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Doctoral Student Makes Debut as Author with ‘Magical Teenage Princess’

Creative writing student’s peculiar collection of short stories is tied together by themes of teenagers, pop culture and media.

Date: 7/16/2012
By: Tom Robinette
Phone: (513) 556-8577
The mind behind the upcoming book “I Am a Magical Teenage Princess” is right here on campus, possibly dreaming up yet more twisted tales at this very moment.

That mind belongs to Luke Geddes, a PhD student in the English and Comparative Literature Department with a concentration on creative writing. The book, to be released July 18 by Chômu Press, is Geddes’ debut effort. The collection of 17 short stories takes a cracked-lens look at the past five decades of troubled teens, American pop culture and media mania. Publishers Weekly offered a gleaming review: "In a lesser writer’s hands the work would come off as puerile, but Geddes’ sure prose, empathy, pop cultural knowledge, and stoner wit make for a rewarding and unusual collection."
Luke Geddes will have his collection of short stories “I Am a Magical Teenage Princess” published this month.

Geddes was born and raised in Appleton, Wis., and earned a BA (’08) in English from University of Wisconsin-Oshkosh and an MFA (’11) in creative writing from Wichita State University. At that point he was still very much interested in further academic pursuits, and he came to the University of Cincinnati where he found “the most interested, accomplished, intelligent and compassionate teachers” he’s ever had, particularly associate professors Christopher Bachelder and Michael Griffith and assistant professor Leah Stewart.

Geddes will attend a reading and book release event at 4 p.m. Aug. 18 at the main branch of the Cincinnati Public Library.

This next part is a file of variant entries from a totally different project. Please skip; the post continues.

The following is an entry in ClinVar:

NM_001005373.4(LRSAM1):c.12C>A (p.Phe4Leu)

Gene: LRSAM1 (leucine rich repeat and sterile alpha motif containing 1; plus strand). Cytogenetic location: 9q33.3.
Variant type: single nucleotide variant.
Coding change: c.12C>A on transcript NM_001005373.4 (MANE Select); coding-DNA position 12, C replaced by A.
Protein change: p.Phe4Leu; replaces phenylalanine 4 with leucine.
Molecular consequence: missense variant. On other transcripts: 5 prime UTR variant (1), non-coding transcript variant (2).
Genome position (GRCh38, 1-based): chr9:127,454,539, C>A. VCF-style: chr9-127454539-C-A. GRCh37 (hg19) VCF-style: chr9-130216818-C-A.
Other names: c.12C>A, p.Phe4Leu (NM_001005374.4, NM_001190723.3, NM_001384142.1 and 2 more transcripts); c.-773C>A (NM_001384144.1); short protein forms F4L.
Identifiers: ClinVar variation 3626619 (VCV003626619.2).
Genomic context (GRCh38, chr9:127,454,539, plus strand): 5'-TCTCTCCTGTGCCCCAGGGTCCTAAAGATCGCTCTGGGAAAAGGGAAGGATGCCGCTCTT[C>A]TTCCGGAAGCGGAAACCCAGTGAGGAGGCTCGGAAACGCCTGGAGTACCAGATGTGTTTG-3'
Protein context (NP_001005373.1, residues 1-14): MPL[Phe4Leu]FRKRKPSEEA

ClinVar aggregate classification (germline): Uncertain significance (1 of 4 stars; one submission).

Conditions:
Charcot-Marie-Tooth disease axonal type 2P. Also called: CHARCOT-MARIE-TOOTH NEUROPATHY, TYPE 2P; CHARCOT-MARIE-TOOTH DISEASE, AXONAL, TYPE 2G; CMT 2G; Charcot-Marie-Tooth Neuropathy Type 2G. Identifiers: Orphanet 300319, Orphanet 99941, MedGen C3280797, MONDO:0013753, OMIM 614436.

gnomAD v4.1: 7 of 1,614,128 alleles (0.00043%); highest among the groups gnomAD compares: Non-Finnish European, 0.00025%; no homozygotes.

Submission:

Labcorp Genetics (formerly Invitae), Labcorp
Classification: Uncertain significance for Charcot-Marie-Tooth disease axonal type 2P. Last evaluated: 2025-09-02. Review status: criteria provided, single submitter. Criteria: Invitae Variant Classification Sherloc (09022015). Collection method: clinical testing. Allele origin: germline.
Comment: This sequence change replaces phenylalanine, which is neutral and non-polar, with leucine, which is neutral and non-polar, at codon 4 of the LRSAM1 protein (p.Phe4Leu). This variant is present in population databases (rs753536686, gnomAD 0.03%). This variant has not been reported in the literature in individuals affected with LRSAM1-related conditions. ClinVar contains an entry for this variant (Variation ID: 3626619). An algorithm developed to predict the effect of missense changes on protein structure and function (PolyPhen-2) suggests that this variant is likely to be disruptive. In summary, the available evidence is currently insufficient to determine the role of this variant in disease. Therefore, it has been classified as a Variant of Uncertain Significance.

What was your inspiration for “Princess”?
The stories are all separate and independent but connected by general themes and subject matter, mostly revolving around teenagers and the media that has marketed to teenagers throughout the 20th century, but especially the ’50s and ’60s. A lot the stories turn a satirical eye on popular culture.  For instance, there’s one story that imagines Elvis-mania as a literal hysteria infecting the all the teenagers in the country. In a nutshell, I’d say the book is full of stories about and inspired by the popular culture of my parents’ generation – drive-in movies, comic books, bad TV sitcoms, etc. – much in the mold of works by writers like Donald Barthelme, Robert Olen Butler, Stacey Richter and Howard Waldrop.
Is there a particular story in “Princess” that resonates with you most and why is that?
There’s a story titled “Another Girl, Another Planet” that plays on science-fiction tropes, about a teenage girl stranded on a spaceship with five loutish boys after the end of the world. It may seem like the most outlandish of all my stories, but I relate to it in a weird way. I actually workshopped it in a class here at UC.
What are your professional aspirations?
Ideally I’d like to teach creative writing for a living while doing my own writing. I’m not someone who could just write and do nothing else for their job.
What does your writing success say about the level of education and support you’ve received in A&S?
In my experience, UC’s is by far has the most robust and academically impressive English department I’ve encountered. The tremendous value that McMicken places on the humanities in general – academically, financially and humanely – is something a lot of universities could learn from. The example A&S sets is really crucial not just for UC or the educational institution but for the world at large.
“I Am a Magical Teenage Princess” is the debut book of Luke Geddes.

What’s next for you? Are there any interesting writing projects on the horizon?
I’m always working on something new, something else. But I’ve realized that writing one book doesn’t really teach you anything except how to write that specific book. With every project, it’s like starting from scratch and you’ve got to learn everything all over again.

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